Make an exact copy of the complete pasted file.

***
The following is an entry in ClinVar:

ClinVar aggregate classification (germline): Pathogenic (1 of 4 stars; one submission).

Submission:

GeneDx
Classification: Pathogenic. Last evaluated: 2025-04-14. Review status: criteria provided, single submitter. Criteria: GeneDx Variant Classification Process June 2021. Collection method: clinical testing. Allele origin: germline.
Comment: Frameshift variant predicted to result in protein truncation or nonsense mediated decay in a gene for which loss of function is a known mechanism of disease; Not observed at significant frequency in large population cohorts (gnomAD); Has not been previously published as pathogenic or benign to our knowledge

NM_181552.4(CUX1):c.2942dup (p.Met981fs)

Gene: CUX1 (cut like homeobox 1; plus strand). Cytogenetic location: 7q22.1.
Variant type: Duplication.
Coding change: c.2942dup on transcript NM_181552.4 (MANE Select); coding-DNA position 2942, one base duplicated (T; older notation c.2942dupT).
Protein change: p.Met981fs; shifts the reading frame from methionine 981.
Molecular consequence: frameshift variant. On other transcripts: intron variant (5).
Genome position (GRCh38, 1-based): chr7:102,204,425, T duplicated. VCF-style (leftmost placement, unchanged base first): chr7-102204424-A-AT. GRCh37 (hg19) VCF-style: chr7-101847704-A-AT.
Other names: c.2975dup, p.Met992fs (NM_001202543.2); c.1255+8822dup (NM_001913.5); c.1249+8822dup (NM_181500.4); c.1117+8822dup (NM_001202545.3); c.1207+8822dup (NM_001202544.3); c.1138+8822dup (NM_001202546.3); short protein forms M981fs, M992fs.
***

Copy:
The following is an entry in ClinVar:

ClinVar aggregate classification (germline): Pathogenic (1 of 4 stars; one submission).

Submission:

GeneDx
Classification: Pathogenic. Last evaluated: 2025-04-14. Review status: criteria provided, single submitter. Criteria: GeneDx Variant Classification Process June 2021. Collection method: clinical testing. Allele origin: germline.
Comment: Frameshift variant predicted to result in protein truncation or nonsense mediated decay in a gene for which loss of function is a known mechanism of disease; Not observed at significant frequency in large population cohorts (gnomAD); Has not been previously published as pathogenic or benign to our knowledge

NM_181552.4(CUX1):c.2942dup (p.Met981fs)

Gene: CUX1 (cut like homeobox 1; plus strand). Cytogenetic location: 7q22.1.
Variant type: Duplication.
Coding change: c.2942dup on transcript NM_181552.4 (MANE Select); coding-DNA position 2942, one base duplicated (T; older notation c.2942dupT).
Protein change: p.Met981fs; shifts the reading frame from methionine 981.
Molecular consequence: frameshift variant. On other transcripts: intron variant (5).
Genome position (GRCh38, 1-based): chr7:102,204,425, T duplicated. VCF-style (leftmost placement, unchanged base first): chr7-102204424-A-AT. GRCh37 (hg19) VCF-style: chr7-101847704-A-AT.
Other names: c.2975dup, p.Met992fs (NM_001202543.2); c.1255+8822dup (NM_001913.5); c.1249+8822dup (NM_181500.4); c.1117+8822dup (NM_001202545.3); c.1207+8822dup (NM_001202544.3); c.1138+8822dup (NM_001202546.3); short protein forms M981fs, M992fs.